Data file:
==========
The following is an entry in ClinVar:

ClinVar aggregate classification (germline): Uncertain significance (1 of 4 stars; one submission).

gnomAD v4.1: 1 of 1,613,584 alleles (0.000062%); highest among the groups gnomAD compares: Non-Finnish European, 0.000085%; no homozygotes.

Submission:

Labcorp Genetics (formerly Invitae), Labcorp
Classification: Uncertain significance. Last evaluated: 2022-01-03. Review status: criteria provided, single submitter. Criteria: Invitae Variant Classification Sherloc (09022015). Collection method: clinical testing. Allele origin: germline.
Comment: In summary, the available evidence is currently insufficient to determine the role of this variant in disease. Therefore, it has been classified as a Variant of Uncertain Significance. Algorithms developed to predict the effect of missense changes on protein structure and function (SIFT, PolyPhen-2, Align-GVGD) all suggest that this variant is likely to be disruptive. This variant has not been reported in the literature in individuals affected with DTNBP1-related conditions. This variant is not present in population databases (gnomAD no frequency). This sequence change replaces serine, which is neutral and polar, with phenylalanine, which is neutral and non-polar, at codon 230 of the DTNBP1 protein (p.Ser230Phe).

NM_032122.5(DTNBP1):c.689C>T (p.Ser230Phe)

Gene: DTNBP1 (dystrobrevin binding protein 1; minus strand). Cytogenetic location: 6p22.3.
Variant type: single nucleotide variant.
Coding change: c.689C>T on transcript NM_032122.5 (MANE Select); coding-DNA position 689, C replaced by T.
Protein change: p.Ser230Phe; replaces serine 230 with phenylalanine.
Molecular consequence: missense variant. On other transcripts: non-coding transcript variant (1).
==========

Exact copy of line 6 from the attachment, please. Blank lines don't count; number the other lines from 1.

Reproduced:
Classification: Uncertain significance. Last evaluated: 2022-01-03. Review status: criteria provided, single submitter. Criteria: Invitae Variant Classification Sherloc (09022015). Collection method: clinical testing. Allele origin: germline.